Sunday, November 22nd
THE WIZARD OF OZ (1939)
Hard to imagine now, since no movie outside of STAR WARS is as culturally ubiquitous, but apparently THE WIZARD OF OZ was not a hit out of the gate. Now three full generations have grown up with the movie and it seems as automatic a part of Americana as baseball or racism. What fascinates me about the popularity of THE WIZARD OF OZ is how truly bizarre it is, when you stop to think about it. It’s an amazingly strange story, but I guess many popular stories are, when you step outside of the instinct of taking them for granted since birth. I always enjoyed the movie well enough, my main point of fascination being the Munchkins (whose ranks include Tod Browning collaborator Harry Earles), but my younger sister and many of our friends were fucking terrified of it. I guess I can see their side of it. When you’re a kid, either you roll with the freakiness of THE WIZARD OF OZ or you find it to be a source of unending fear. It’s sort of like religion that way.
MONSIEUR VERDOUX (1947)
This is Chaplin’s adaptation of the French folktale of Bluebeard, the lady-killing aristocrat. It strikes me as odd that I’ve seen the Richard Burton version and not the Chaplin version, but then I remember the Burton version had Raquel Welch in it. Interestingly, the always-dependable resource Wikipedia points out how two 2015 releases, EX MACHINA and CRIMSON PEAK, drew inspiration from the same story. It definitely seems like uncharacteristic material for Chaplin, who made MONSIEUR VERDOUX seven years after the similarly bold THE GREAT DICTATOR, but to me (and to BAMcinématek, clearly) that makes it all the more of an appealing prospect.
Monday, November 23rd
SOUTHLAND TALES (2006)
DONNIE DARKO was a ready-made cult item that my generation immediately welcomed as a classic. Although there was plenty to like there, I was more skeptical. Not all of it holds up under rigorous examination, or the simple passage of time. In retrospect, we could have seen SOUTHLAND TALES coming as early as the DVD commentary for DONNIE DARKO, in which filmmaker Richard Kelly waxes philosophical at length about subtext to the film that just doesn’t exist on screen. For me that was educational, the first demonstration of how the author of a piece isn’t always her or his own best audience. SOUTHLAND TALES is the unrestrained Richard Kelly, which is absolutely worth viewing, don’t get me wrong. Like DONNIE DARKO, SOUTHLAND TALES is inarguably creative, imaginatively cast, and almost constantly engaging. No one else could have made either of these movies. But SOUTHLAND TALES, more than DONNIE DARKO, which had more cohesion comparatively, feels like ten thousand ideas colliding into each other all at once. It’s unchecked overthinking. It’s the moment when the high becomes the headache. Even now, I prefer thinking about the movie I wanted SOUTHLAND TALES to be over revisiting the movie it ended up becoming. That said, when a creator swings this wide you’ve got to give ’em the respect of seeing it at least once to make up your own mind.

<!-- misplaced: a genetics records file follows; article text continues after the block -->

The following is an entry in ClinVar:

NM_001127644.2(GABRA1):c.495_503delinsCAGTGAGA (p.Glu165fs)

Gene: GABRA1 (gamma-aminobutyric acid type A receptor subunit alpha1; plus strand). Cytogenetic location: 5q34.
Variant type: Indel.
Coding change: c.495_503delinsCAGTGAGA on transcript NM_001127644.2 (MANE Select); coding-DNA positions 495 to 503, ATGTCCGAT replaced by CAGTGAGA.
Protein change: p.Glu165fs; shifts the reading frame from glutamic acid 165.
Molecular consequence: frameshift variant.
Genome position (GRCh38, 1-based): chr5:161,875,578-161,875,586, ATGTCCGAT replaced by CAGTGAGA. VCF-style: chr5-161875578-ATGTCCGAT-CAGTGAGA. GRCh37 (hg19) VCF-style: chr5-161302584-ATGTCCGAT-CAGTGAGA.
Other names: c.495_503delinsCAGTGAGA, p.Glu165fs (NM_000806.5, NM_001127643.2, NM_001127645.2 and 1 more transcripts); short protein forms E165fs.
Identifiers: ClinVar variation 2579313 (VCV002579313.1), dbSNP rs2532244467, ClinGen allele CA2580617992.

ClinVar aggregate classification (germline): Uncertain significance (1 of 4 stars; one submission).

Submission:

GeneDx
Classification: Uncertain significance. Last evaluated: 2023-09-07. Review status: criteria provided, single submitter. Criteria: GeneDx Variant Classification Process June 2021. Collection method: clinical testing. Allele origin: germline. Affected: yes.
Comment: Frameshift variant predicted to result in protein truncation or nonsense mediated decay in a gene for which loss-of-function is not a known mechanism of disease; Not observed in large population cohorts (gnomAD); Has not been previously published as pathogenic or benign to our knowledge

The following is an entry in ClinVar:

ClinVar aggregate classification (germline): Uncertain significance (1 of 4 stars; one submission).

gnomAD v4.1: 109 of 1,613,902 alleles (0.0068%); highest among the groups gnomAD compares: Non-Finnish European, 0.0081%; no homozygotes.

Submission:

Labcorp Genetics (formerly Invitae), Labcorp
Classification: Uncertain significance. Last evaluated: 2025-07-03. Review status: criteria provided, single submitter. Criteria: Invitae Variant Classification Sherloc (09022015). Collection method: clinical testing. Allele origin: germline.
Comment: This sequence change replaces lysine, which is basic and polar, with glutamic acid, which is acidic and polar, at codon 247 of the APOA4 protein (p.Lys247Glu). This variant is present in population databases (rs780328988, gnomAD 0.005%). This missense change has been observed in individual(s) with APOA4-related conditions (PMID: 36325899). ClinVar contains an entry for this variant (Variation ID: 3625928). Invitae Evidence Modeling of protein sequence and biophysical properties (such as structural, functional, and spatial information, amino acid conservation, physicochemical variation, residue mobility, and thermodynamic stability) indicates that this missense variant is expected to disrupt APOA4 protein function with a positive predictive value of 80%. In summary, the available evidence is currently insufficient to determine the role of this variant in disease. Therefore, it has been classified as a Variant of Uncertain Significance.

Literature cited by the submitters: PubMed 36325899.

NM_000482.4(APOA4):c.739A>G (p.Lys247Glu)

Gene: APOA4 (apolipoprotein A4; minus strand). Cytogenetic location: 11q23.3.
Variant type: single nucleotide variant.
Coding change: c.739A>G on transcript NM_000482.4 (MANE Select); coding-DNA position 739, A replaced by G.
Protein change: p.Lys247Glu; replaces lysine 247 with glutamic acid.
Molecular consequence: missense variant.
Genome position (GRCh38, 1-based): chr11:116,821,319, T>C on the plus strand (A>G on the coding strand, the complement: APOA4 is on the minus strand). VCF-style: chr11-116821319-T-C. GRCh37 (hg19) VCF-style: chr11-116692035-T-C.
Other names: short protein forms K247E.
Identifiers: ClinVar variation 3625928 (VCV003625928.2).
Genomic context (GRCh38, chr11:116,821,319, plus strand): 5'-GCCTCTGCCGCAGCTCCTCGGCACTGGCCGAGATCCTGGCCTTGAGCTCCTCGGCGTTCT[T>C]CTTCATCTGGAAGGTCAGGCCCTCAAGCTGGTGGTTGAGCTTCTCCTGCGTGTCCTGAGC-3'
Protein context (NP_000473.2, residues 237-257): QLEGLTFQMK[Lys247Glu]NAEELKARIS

Tuesday, November 23nd
AT LONG LAST LOVE (1975)
Speaking of overthinkers, Peter Bogdanovich is generally a filmmaker whose very good critical and interview books I’ve preferred, let’s put it that way. So if I’m being honest, I can’t even say I knew this movie existed before now. But as my actions have proven time and time again, I’ll see just about anything Burt Reynolds is in, and the idea of Burt in a musical is sort of irresistible. Not only that, but Madeline Kahn’s name is on that poster and she is one of the most wonderful performers who ever lived, period.
Wednesday, November 24th
I can’t even pretend to write objectively about POPEYE, my favorite Altman film, the first of his I ever saw, not to mention the first time I ever watched Robin Williams. Here’s what I wrote about him and POPEYE last year: “[Williams’] first leading role was in 1980, in Robert Altman’s POPEYE, which was then maligned but is happily, now beloved by cooler people everywhere. It’s the first movie I saw him in. I think it was a beautiful introduction. Who else could commit that thoroughly to portraying one of the most cartoonish of cartoon characters? Popeye is the most notorious mutterer in all of popular culture, and on top of his unintelligible speech, he only has full use of half his face, meaning by definition his expressions are limited, yet somehow, in that movie, Robin Williams as Popeye convinces. You entirely believe he lovesk his Olivesk and he lovesk his Swee’Pea. POPEYE is a purposefully chaotic film, a swooning, careening jumble — it makes you feel like a drunken sailor on the deck of a rickety ship in choppy seas — but Robin Williams is its anchor of odd sincerity.”